What was in the text messages between Curran and Hirschfeld?

Clare Curran has developed the kind of stench around her that week-old dead goats have on farms:

Texts between the communications minister Clare Curran and former RNZ head of news Carol Hirschfeld may have triggered Hirschfeld’s resignation.

Stuff has been told by an RNZ source that Curran and Hirschfeld communicated by text over a period of several days ahead of their meeting at Wellington’s Cafe Astoria in December of last year – a meeting that has now seen Hirschfeld resign and Curran come under serious political pressure.

Curran’s office has confirmed that the meeting was arranged by text message.

The meeting took place two days before Curran met with the RNZ board and top managers – sparking suspicions within RNZ that Curran wanted to pump Hirschfeld for information about potential roadblocks to Labour’s plan for the state broadcaster to set up a free-to-air TV arm.

I wonder if the texts will confirm my source’s information that Hirschfeld was doing and end run around management with her own plans for Radio NZ’s television channel… and speaking with a compliant and enthusiastic minister. It seems Stuff has heard those rumours too.

Board chair Richard Griffin and chief executive Paul Thompson are known to be unenthusiastic about the TV plan, and would rather put the money into other platforms. Hirschfeld, who came to RNZ from a broadcasting background, backed the proposal.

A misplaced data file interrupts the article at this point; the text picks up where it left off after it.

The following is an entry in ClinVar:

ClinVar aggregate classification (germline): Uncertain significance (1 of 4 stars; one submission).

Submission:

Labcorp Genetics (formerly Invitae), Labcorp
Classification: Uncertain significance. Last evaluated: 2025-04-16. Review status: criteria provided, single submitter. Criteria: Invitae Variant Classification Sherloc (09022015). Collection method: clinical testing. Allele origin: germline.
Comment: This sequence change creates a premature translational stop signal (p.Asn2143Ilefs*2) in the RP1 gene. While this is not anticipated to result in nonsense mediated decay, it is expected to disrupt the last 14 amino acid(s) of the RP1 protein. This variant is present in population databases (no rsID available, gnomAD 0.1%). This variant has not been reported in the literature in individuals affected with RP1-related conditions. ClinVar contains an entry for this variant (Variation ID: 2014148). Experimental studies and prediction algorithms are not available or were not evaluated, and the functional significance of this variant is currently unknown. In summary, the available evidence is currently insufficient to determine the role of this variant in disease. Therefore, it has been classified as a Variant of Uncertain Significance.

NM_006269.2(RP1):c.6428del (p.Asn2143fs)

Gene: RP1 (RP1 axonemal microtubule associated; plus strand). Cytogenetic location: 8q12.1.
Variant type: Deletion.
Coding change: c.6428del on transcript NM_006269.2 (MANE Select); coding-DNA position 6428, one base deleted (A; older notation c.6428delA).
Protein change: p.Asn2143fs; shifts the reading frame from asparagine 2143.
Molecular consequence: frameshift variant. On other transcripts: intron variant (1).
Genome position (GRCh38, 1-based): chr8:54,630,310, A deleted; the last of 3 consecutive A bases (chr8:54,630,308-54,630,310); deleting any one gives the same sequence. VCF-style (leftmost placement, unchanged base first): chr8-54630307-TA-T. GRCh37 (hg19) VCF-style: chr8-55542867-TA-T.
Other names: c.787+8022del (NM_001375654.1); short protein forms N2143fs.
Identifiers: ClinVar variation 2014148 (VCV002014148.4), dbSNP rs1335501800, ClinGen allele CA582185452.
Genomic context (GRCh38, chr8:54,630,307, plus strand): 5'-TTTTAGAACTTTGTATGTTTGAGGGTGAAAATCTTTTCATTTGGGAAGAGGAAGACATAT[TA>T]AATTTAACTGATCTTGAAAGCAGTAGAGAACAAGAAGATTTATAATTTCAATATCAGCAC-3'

Griffin is also seen as being on Curran’s hit-list, after the pair sparred for many years while she was opposition broadcasting spokesman. His term as chair expires in April and there is an expectation he will not be reappointed.

Hirschfeld resigned on Tuesday after admitting she had misled Radio NZ bosses about the meeting. She repeatedly told RNZ bosses she ran into Curran by chance and that was how the coffee meeting came about.

A source have told Stuff that she stuck to her story until she was confronted with evidence at a meeting over the weekend that contradicted her version of events.

It could not be confirmed if Curran and Hirschfeld’s text exchanges formed part of the evidence shown to Hirschfeld.

It is likely, however, that Curran’s office would have received an Official Information Act request for those exchanges. By Tuesday night Curran’s office could confirm that a process was “in train” for the text messages to be released.

Cue the Jaws theme music. Curran is in deep trouble but is lucky to have a spineless Prime Minister who’s too afraid to cut throats.



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As much at home writing editorials as being the subject of them, Cam has won awards, including the Canon Media Award for his work on the Len Brown/Bevan Chuang story. When he’s not creating the news, he tends to be in it, with protagonists using the courts, media and social media to deliver financial as well as death threats.

They say that news is something that someone, somewhere, wants kept quiet. Cam Slater doesn’t do quiet and, as a result, he is a polarising, controversial but highly effective journalist who takes no prisoners.

He is fearless in his pursuit of a story.

Love him or loathe him, you can’t ignore him.

To read Cam’s previous articles click on his name in blue.